Those comments aside, Preiddeu Annwn is a highly intriguing installation, and if you've already seen it, you might find it worthwhile to visit once again.

SLURL: http://maps.secondlife.com/secondlife/Sunray/32/20/278

16 September 2016

Travels with Cherry: Fest'Avi 2016

I wrote last year about Fest'Avi 2015, a grand festival in FrancoGrid, one of the many OpenSims in the larger virtual universe. (OpenSims are much like SL.) These festivals are led by Cherry Manga, who for many years was active in SL. Last year's Fest'Avi consisted of an artistically spectacular dance performance, easily worth joining FrancoGrid, but only staged on one date. When Cherry returned to SL recently to build an installation at Split Screen called The Path, she created a glimpse of the coming Fest'Avi ... as it turns out, a tiny glimpse. This year Fest'Avi consists of a complex installation covering a sim and rising over 3000m, and it will be available to visit indefinitely.

One might call the installation a "travel build": you explore it (at least initially) not by walking, flying, or camming, but traveling on a programmed tour which also controls your camera. "The Path," indeed. This approach has several advantages -- you become acquainted with the many different parts of the installation, you don't inadvertently miss any major parts, and the tour provides a sense of narrative or flow. In addition to its artistic value, when you consider how often visitors to installations pop up, look around for three minutes, and then teleport away, having a programmed tour is a sensible way to get people to experience the entire work. Having your camera controlled has its drawbacks, of course, but you can return to explore the installation without the ride (which I recommend, as I missed one or two things myself).

The installation has a huge variety of settings: abstract, geometrical, schematic, spiritual, underwater, planetary, biological, futuristic, architectural, and more. Elven, human, and other humanoid beings (some only partly humanoid) appear throughout the space. One location reminded me of neurons with their network of synaptic connections. There's even a sort of political demonstration in which Cherry recalls the hippie generation. At the end, there's a bonus: numerous boxes of free avatars, some of which appear in the installation. All told, it's quite a trip -- in perhaps the psychedelic sense as well as the typical meaning -- well worth venturing over to FrancoGrid (if you haven't before, see below).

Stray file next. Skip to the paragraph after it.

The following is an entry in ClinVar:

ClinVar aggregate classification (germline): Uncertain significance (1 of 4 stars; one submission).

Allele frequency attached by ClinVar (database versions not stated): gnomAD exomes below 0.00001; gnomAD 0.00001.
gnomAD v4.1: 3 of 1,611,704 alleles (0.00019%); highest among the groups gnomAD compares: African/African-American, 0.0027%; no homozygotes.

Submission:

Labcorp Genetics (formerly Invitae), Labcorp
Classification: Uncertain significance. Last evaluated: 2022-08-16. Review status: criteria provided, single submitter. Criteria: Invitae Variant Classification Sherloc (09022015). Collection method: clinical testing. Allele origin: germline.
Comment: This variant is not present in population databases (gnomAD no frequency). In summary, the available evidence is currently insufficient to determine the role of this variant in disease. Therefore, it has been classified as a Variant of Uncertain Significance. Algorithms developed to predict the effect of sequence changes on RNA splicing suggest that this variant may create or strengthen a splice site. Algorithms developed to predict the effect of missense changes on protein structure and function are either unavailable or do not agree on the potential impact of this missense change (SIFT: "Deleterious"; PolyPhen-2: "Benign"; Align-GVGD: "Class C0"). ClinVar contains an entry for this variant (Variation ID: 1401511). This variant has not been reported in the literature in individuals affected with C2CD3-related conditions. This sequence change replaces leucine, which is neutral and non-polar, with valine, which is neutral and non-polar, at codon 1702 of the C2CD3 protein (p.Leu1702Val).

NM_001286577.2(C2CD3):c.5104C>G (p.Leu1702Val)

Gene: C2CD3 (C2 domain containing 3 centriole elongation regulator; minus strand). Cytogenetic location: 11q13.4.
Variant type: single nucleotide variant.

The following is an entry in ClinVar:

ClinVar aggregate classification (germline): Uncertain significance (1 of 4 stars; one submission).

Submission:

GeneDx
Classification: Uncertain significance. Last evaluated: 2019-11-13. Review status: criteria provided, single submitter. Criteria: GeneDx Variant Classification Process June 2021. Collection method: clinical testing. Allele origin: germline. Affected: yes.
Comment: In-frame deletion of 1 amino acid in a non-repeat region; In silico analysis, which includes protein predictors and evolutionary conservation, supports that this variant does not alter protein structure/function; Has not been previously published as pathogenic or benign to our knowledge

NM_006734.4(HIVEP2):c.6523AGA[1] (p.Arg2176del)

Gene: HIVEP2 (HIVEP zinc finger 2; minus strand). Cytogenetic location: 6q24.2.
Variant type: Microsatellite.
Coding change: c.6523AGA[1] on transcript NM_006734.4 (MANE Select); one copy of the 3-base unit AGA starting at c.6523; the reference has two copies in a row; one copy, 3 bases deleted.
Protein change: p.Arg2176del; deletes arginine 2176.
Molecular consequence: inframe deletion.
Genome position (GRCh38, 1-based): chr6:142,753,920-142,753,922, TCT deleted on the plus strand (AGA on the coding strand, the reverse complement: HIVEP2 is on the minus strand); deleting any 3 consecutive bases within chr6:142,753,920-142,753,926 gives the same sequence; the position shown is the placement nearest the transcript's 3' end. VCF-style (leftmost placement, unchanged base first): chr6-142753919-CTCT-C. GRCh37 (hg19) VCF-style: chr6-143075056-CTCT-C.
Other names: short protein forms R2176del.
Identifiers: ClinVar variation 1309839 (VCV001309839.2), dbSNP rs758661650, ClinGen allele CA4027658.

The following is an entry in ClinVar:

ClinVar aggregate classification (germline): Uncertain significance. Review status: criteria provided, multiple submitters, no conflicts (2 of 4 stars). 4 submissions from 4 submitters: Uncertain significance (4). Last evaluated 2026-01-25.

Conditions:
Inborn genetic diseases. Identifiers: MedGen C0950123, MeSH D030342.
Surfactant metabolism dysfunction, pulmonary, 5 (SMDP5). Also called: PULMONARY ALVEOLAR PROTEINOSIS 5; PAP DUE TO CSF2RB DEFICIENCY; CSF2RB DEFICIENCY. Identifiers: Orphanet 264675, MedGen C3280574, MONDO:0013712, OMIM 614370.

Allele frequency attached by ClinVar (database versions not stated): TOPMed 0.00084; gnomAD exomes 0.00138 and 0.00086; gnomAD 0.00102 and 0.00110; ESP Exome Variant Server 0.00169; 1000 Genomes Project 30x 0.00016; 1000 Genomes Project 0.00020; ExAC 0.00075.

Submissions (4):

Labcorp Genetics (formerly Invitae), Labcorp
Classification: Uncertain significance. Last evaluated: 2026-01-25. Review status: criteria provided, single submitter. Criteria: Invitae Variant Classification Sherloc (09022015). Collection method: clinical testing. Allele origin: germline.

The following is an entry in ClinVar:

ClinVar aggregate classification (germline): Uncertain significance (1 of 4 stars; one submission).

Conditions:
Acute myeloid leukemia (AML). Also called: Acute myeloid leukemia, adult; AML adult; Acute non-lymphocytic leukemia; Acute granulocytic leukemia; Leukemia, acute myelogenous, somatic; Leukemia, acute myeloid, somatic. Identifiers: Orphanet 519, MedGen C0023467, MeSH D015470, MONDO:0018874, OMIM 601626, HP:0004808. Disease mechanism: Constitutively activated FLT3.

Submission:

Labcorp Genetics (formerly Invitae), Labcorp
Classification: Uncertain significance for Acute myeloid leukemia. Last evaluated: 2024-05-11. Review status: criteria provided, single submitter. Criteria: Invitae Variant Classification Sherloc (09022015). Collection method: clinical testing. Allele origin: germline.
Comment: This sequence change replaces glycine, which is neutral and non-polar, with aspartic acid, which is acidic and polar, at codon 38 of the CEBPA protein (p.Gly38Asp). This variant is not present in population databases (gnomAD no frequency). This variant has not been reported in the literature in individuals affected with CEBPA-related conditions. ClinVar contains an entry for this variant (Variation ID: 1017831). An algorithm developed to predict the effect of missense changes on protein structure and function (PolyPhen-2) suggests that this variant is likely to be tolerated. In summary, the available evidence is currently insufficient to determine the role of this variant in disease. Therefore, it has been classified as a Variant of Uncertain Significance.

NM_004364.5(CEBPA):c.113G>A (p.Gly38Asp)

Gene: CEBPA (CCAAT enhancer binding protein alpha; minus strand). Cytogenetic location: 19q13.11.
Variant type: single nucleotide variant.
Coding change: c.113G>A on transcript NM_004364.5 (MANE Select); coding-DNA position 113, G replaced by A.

Click to enlarge photos

Although Cherry was the primary person working on the Fest'Avi installation, she credits a large number of people for their contributions (music, animations, some of avatars and objects, etc).

Cherry's work seems to have taken a lighter tone compared to when she worked in SL. At that time she tended toward surrealism which ranged from slightly disturbing or ominous, to the outright desperation of her sim-wide build, Insanity. The work I've seen of hers in FrancoGrid has been sunnier.

How to Get to FrancoGrid and Fest'Avi

FrancoGrid is free, and easy to join. First, go to the FrancoGrid website and click on "Inscription" to sign up. Although the site is mainly in French, the basic sign-up form is in English (you can almost certainly use your SL name).

Next, choose your viewer. The Linden Lab viewer won't work, but you can use Firestorm and many other viewers. These viewers have grid managers so you can pick the grid you want.
  • Some viewers -- Firestorm, Kokua and possibly others -- already have FrancoGrid (and other OpenSims) listed in the grid manager. If so, select it, log on, and you're off! (You'll need to switch back to Second Life again later.)
  • In other viewers, like Alchemy and Singularity, you first set up the grid access information manually. That's pretty easy: basically the viewer just needs this URL: http://login.francogrid.org:80/. You may have to tell the viewer that the grid uses the OpenSim platform.